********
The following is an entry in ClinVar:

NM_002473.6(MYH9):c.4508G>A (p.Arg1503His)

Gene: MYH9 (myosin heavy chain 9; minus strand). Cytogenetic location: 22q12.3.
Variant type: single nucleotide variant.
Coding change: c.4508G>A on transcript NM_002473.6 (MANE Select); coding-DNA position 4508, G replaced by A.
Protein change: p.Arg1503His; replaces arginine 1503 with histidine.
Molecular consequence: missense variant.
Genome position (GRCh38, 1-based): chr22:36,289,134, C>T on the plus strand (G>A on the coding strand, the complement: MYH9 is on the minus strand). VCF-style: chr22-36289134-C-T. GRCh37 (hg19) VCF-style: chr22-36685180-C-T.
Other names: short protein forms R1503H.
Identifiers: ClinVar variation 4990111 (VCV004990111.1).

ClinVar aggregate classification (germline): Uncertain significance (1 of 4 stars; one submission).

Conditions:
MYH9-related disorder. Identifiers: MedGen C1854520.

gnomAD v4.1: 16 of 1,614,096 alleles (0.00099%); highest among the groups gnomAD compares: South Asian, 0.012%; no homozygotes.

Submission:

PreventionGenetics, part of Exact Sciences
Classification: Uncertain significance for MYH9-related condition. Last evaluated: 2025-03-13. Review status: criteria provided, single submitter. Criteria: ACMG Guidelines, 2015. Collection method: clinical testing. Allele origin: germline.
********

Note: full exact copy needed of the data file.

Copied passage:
The following is an entry in ClinVar:

NM_002473.6(MYH9):c.4508G>A (p.Arg1503His)

Gene: MYH9 (myosin heavy chain 9; minus strand). Cytogenetic location: 22q12.3.
Variant type: single nucleotide variant.
Coding change: c.4508G>A on transcript NM_002473.6 (MANE Select); coding-DNA position 4508, G replaced by A.
Protein change: p.Arg1503His; replaces arginine 1503 with histidine.
Molecular consequence: missense variant.
Genome position (GRCh38, 1-based): chr22:36,289,134, C>T on the plus strand (G>A on the coding strand, the complement: MYH9 is on the minus strand). VCF-style: chr22-36289134-C-T. GRCh37 (hg19) VCF-style: chr22-36685180-C-T.
Other names: short protein forms R1503H.
Identifiers: ClinVar variation 4990111 (VCV004990111.1).

ClinVar aggregate classification (germline): Uncertain significance (1 of 4 stars; one submission).

Conditions:
MYH9-related disorder. Identifiers: MedGen C1854520.

gnomAD v4.1: 16 of 1,614,096 alleles (0.00099%); highest among the groups gnomAD compares: South Asian, 0.012%; no homozygotes.

Submission:

PreventionGenetics, part of Exact Sciences
Classification: Uncertain significance for MYH9-related condition. Last evaluated: 2025-03-13. Review status: criteria provided, single submitter. Criteria: ACMG Guidelines, 2015. Collection method: clinical testing. Allele origin: germline.